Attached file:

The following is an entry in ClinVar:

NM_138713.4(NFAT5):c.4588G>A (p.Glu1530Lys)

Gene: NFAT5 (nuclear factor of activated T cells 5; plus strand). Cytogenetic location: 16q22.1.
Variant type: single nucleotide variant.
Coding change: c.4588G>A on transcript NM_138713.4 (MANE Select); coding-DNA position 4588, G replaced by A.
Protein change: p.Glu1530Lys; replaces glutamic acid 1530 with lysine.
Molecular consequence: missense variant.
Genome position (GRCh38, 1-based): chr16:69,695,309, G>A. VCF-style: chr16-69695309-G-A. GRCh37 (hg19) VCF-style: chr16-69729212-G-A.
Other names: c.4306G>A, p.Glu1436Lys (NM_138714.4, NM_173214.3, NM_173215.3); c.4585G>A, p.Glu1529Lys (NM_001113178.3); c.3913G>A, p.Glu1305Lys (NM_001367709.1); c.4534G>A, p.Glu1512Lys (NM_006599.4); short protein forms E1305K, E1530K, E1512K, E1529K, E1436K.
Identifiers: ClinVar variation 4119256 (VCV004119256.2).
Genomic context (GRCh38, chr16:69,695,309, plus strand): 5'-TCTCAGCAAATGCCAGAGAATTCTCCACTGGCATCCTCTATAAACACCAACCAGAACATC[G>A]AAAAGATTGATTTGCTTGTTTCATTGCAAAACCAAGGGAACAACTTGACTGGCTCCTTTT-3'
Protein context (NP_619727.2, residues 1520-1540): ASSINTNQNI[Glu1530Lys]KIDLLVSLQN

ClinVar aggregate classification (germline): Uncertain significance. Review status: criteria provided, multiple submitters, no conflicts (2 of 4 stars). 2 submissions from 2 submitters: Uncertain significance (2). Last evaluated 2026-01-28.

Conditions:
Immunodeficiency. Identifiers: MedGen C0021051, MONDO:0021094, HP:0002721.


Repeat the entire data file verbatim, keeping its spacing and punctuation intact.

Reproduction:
The following is an entry in ClinVar:

NM_138713.4(NFAT5):c.4588G>A (p.Glu1530Lys)

Gene: NFAT5 (nuclear factor of activated T cells 5; plus strand). Cytogenetic location: 16q22.1.
Variant type: single nucleotide variant.
Coding change: c.4588G>A on transcript NM_138713.4 (MANE Select); coding-DNA position 4588, G replaced by A.
Protein change: p.Glu1530Lys; replaces glutamic acid 1530 with lysine.
Molecular consequence: missense variant.
Genome position (GRCh38, 1-based): chr16:69,695,309, G>A. VCF-style: chr16-69695309-G-A. GRCh37 (hg19) VCF-style: chr16-69729212-G-A.
Other names: c.4306G>A, p.Glu1436Lys (NM_138714.4, NM_173214.3, NM_173215.3); c.4585G>A, p.Glu1529Lys (NM_001113178.3); c.3913G>A, p.Glu1305Lys (NM_001367709.1); c.4534G>A, p.Glu1512Lys (NM_006599.4); short protein forms E1305K, E1530K, E1512K, E1529K, E1436K.
Identifiers: ClinVar variation 4119256 (VCV004119256.2).
Genomic context (GRCh38, chr16:69,695,309, plus strand): 5'-TCTCAGCAAATGCCAGAGAATTCTCCACTGGCATCCTCTATAAACACCAACCAGAACATC[G>A]AAAAGATTGATTTGCTTGTTTCATTGCAAAACCAAGGGAACAACTTGACTGGCTCCTTTT-3'
Protein context (NP_619727.2, residues 1520-1540): ASSINTNQNI[Glu1530Lys]KIDLLVSLQN

ClinVar aggregate classification (germline): Uncertain significance. Review status: criteria provided, multiple submitters, no conflicts (2 of 4 stars). 2 submissions from 2 submitters: Uncertain significance (2). Last evaluated 2026-01-28.

Conditions:
Immunodeficiency. Identifiers: MedGen C0021051, MONDO:0021094, HP:0002721.